We stayed the night and then headed off to our next stop at Thuin. We left the industrial area and headed up the  increasingly rural Sambre. The locks are smaller and worked manually by lock keepers who alerted each other of our passage! They even live in the lock houses!!! Like being back on some of the older french canals!

 

Thuin is a nice little town, with really good mooring, shops and a Friday market – what more could we ask? Except, perhaps, to meet up with some good friends. We were excited to see Pavot moored at the end of the quay – we’d met Sally and Martin (+ dogs) at Leers Nord – we jumped off and went to say hello! We had a great evening together sharing supper and quite a few glasses.

As ever for us, pride comes before the fall …….. as we were leaving Pavot Adrian couldn’t find his manbag! Those of you who know us well will be familiar with Adrian’s tendency to misplace / lose items. In fact Sally’s first comment was ‘not the lost wallet again!’ To cut a long and painful story short (included cancelling some cards and a sleepless night) we were about to go and report the loss / theft of said bag to the police, when I looked down between the pontoon and wall (again & Adrian had already virtually dredged along here) to see a bag type corner floating ……. Adrian retrieved his bag after a night in the drink – everything there but decidedly soggy! What we think happened is that he put the bag on the wall whilst sorting the electric cable and must have flicked it off into the drink. There was a young couple sitting nearby so we were concerned that they may have been opportunistic thieves. Our apologies to them! We managed to dry everything out bit by bit but Adrian’s passport was decidedly washed out! Found a local photographer’s so had a pickie done and he completed an online application for a new one. Disaster averted but it cost him over £120!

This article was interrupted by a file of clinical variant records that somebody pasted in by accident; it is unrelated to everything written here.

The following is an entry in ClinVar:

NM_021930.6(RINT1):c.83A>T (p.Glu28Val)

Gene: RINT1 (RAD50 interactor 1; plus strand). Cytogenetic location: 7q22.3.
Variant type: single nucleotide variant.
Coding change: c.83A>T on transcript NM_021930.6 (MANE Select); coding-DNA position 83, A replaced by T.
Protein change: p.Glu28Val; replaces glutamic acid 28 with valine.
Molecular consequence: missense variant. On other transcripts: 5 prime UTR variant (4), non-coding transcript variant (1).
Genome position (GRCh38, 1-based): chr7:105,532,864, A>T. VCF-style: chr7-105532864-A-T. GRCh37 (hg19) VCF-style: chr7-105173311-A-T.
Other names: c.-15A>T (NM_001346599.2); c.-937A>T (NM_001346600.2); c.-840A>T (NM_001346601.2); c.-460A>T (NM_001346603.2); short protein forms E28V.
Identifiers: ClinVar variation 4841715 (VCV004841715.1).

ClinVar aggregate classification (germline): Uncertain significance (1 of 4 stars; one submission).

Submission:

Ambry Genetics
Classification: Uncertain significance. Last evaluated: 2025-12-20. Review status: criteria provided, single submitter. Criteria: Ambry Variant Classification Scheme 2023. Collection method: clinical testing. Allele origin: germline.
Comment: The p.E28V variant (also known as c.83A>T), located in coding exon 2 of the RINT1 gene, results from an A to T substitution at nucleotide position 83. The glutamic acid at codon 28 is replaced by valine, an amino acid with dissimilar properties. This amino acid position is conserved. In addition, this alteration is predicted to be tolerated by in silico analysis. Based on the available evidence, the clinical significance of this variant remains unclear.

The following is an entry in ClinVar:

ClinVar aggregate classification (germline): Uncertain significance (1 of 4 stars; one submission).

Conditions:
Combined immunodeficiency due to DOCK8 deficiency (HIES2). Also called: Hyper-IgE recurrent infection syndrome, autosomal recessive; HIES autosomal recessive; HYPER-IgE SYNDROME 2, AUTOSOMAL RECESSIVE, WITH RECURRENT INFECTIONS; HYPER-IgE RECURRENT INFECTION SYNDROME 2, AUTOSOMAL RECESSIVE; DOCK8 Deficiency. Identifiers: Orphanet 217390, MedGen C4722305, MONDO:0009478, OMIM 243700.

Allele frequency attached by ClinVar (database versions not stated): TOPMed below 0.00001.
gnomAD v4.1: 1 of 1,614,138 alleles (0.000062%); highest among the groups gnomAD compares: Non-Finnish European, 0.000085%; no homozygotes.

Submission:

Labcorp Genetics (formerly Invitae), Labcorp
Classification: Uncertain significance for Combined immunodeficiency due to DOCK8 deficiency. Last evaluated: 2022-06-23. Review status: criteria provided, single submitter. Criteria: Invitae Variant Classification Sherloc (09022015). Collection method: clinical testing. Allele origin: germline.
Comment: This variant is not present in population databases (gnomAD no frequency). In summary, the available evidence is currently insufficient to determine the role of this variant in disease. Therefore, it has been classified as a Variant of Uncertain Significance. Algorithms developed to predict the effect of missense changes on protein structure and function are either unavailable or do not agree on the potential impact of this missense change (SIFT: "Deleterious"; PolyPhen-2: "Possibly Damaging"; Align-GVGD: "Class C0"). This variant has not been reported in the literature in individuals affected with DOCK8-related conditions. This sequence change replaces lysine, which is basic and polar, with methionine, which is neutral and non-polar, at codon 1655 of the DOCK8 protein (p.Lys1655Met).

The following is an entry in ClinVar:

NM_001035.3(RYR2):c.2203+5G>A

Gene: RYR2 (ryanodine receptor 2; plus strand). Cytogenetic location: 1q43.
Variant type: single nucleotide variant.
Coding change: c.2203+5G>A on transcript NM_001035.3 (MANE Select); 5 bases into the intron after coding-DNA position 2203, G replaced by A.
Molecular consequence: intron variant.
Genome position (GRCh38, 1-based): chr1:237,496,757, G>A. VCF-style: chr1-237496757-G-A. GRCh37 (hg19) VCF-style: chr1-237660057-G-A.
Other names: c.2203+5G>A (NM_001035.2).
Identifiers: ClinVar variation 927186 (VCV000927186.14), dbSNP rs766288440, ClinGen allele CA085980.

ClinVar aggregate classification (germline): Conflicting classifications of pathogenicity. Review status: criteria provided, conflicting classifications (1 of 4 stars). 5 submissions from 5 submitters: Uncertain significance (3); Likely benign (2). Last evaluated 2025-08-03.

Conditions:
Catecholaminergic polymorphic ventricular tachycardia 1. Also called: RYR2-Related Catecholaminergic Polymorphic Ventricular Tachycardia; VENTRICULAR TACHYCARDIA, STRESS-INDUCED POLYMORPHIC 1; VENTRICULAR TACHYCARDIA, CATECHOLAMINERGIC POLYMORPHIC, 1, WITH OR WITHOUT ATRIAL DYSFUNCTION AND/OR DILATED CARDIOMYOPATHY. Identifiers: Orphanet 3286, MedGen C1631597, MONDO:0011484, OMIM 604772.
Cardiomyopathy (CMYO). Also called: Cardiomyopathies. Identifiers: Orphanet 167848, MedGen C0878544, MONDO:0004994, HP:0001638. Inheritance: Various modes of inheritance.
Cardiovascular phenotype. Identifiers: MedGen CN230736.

We continued up the Belgian Sambre enjoying the rural scenery and quiet waterway, all the way to, & just across into, France at Jeumont. We had hoped that we would be able to replace our empty gas bottle (we have French bottles / connections) but Adrian was unable to locate a local supplier – we will take a trip by car when we are back in Bruges. The French Sambre is currently shut, undergoing major renovations so we couldn’t go much further and we didn’t want to pay for a French vignette for a few kms, so we turned around. We made our way back along the Sambre, stopping at Lobbe where we met up with Nils on Auroa, Norwegian guy we know from Bruges. We cruised together for a couple of days and we learnt a new phrase ‘a mooring beer’ when he came on board suitably equipped after quite a long day!

We really enjoyed the Sambre, pretty, mostly rural but with some industry, not at all busy, nice lock keepers, with pride in their locks. And we had beautiful weather – able to sit out for dinner until the sun went down.

After just a couple of days we noticed that autumn was fast approaching with the trees just beginning to change colour.